The group homes are paid for through Medicaid, a federal program operated by the states funded with a blend of federal and state tax dollars. States have wide latitude to set reimbursement rates.

Jackie Farwell, spokeswoman for Maine DHHS, said in an email response to questions that “the number of people needing these critical services has exceeded the available funding for many years.”

She said DHHS is working to remove 167 people from the waiting list and has set up a crisis phone line for adults with intellectual disabilities.

“We are also studying the adequacy of MaineCare (Medicaid) reimbursement rates to providers who serve adults with intellectual or developmental disabilities, autism and/or brain injury, and will report our findings to the Legislature,” Farwell said.

Community-based services, such as group homes and in-home services, were designed to replace institutions like the state-run Pineland Center, which closed in 1996 after decades of reports of abuse and neglect.


For about 15 years, they did, and Maine was considered one of the leaders in replacing institutions with community services. But now the services are increasingly hard to access.

About 3,100 Mainers live in group homes for the intellectually disabled through the Medicaid program, under Section 21, and an additional 2,200 people get in-home help through Section 29, according to state statistics.

Hank Homer’s services are currently funded through another program for those who suffered brain injuries, Beavers said, but it doesn’t cover the cost to take care of her brother, and the state is considering switching him to Section 21.

The $350 million system has struggled with capacity over the last several years.

The direct-care jobs working with people who need help with daily living are stressful and require lots of training, while easier jobs pay the same.

“We have a workforce crisis,” said Lydia Dawson, executive director of the Maine Association for Community Service Providers. “People can be paid the same for working at fast food restaurants or convenience stores.”


The reimbursement rate pays agencies the equivalent of a worker earning $11 an hour, the current minimum wage. But the Maine minimum wage will jump to $12 per hour in January.

Ray Nagel, executive director of the Brunswick-based nonprofit Independence Association, which runs group homes and other services for the intellectually disabled, said his agency pays above minimum wage in order to attract workers. But Nagel said he’s had to close three group homes in the last 18 months for financial reasons.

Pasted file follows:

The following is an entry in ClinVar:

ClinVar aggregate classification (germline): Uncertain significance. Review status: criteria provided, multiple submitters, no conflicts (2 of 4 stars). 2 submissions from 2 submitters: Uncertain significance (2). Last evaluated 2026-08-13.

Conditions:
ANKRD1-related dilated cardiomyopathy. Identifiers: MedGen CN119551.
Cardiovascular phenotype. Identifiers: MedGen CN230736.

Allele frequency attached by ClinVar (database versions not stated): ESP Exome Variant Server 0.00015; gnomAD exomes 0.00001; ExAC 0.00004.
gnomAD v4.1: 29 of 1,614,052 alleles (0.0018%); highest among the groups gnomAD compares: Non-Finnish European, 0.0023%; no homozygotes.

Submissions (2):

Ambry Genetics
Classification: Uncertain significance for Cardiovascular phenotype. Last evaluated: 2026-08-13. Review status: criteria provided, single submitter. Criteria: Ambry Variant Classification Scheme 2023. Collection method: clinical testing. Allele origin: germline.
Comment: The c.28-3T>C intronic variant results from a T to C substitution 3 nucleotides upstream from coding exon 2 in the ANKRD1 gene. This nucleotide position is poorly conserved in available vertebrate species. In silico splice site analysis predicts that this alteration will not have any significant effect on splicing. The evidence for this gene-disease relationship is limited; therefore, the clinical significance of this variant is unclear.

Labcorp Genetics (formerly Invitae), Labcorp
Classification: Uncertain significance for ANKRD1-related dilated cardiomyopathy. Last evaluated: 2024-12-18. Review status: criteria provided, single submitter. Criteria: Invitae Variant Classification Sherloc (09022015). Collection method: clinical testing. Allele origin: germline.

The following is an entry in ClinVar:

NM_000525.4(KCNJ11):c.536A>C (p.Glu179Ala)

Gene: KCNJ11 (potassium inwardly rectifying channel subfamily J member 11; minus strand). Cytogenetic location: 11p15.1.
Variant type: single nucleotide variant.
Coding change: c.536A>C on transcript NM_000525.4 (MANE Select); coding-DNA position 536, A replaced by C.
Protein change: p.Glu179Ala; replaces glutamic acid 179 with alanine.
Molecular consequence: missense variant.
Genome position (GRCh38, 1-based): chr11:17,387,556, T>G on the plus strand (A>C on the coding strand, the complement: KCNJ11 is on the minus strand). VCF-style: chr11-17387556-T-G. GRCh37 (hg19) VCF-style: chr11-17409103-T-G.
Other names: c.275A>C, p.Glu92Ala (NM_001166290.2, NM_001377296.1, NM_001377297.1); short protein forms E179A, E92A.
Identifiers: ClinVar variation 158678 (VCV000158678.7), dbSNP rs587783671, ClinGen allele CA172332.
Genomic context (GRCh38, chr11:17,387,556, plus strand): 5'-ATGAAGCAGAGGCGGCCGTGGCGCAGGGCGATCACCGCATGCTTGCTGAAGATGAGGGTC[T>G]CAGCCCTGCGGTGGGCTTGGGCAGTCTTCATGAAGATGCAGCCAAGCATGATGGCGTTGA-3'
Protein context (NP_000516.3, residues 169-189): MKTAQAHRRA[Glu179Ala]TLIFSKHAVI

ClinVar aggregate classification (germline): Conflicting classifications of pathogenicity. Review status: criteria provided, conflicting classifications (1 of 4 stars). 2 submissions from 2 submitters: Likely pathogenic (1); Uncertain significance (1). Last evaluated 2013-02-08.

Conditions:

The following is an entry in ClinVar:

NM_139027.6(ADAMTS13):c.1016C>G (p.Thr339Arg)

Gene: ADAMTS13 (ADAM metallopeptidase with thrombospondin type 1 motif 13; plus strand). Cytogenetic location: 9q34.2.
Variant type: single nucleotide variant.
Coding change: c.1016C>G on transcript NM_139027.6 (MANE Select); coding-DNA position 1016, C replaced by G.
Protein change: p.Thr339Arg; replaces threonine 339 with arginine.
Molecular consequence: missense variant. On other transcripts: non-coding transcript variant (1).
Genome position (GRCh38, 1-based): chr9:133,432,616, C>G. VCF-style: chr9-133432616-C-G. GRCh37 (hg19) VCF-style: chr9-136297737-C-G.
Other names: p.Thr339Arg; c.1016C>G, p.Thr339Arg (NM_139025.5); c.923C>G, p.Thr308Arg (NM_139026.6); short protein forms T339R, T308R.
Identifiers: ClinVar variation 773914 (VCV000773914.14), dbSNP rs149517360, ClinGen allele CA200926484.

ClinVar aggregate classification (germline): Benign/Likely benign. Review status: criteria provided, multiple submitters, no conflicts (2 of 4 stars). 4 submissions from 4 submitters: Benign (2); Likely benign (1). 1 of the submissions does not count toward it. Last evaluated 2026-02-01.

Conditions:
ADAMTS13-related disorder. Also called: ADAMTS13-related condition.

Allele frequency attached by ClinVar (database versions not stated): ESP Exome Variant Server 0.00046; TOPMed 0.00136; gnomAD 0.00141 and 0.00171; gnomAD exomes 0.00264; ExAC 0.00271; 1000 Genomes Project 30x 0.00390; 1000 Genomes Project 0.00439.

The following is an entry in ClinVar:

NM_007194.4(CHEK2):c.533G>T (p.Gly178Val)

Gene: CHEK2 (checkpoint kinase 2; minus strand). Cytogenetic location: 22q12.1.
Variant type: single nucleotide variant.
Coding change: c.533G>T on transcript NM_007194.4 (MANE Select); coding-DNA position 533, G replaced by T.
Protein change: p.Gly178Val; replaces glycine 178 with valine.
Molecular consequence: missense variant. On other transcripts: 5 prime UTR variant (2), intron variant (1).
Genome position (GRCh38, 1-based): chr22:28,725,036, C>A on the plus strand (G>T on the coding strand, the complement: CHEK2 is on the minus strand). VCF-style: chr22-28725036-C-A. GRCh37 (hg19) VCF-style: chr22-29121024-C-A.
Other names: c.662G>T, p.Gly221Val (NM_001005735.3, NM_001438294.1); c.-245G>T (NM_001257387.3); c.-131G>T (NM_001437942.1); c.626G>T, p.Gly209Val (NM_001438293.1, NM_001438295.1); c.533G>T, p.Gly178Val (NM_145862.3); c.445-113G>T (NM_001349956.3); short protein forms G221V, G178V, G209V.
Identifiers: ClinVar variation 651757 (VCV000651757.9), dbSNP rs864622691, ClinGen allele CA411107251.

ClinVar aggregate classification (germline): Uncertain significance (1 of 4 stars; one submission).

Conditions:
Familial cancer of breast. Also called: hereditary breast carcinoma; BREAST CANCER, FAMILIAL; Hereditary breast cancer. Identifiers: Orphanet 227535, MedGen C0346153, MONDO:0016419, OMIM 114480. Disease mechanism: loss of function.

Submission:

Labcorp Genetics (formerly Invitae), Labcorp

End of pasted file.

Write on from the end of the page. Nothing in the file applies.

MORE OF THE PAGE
“We have 11 group homes, and 10 of them lose money,” Nagel said. “I’m at a loss about what to do. We can’t keep losing money year after year.”


Surgeons removed the frontal lobe of Hank Homer’s brain after he fell out of his high chair at age 2, and had numerous seizures. He now has the equivalent of about a 70 IQ.

George Homer said his son struggles with impulse control, anger and has difficulty in some social situations, and needs a stable living situation.


“He has lived in New Hampshire, Tennessee, Virginia, and has bounced around, and the state wonders why he has had a difficult time,” Homer said. “The state would rather send him out of state, out of sight, out of mind, just write a check and forget about him.”

When in a supported living situation, Hank can thrive, and he enjoys saltwater fishing, war and spy movies, Denzel Washington films, playing cards and Southern rock bands. He also likes watching football, hockey and basketball.

The rates increased slightly in 2018, after a long battle in the Legislature, but Dawson said the rate hike sidestepped the deeper crisis and did not solve the underlying problem.

“It was a Band-Aid,” Nagel said.

Beavers said she hopes the state will work on wide-scale changes to improve the system, not only for Homer but for the thousands of people who need help.

“It’s been very frustrating,” Beavers said. “I just don’t feel there’s enough urgency to take care of these concerns. The state of Maine can do better for the clients it’s supposed to serve.”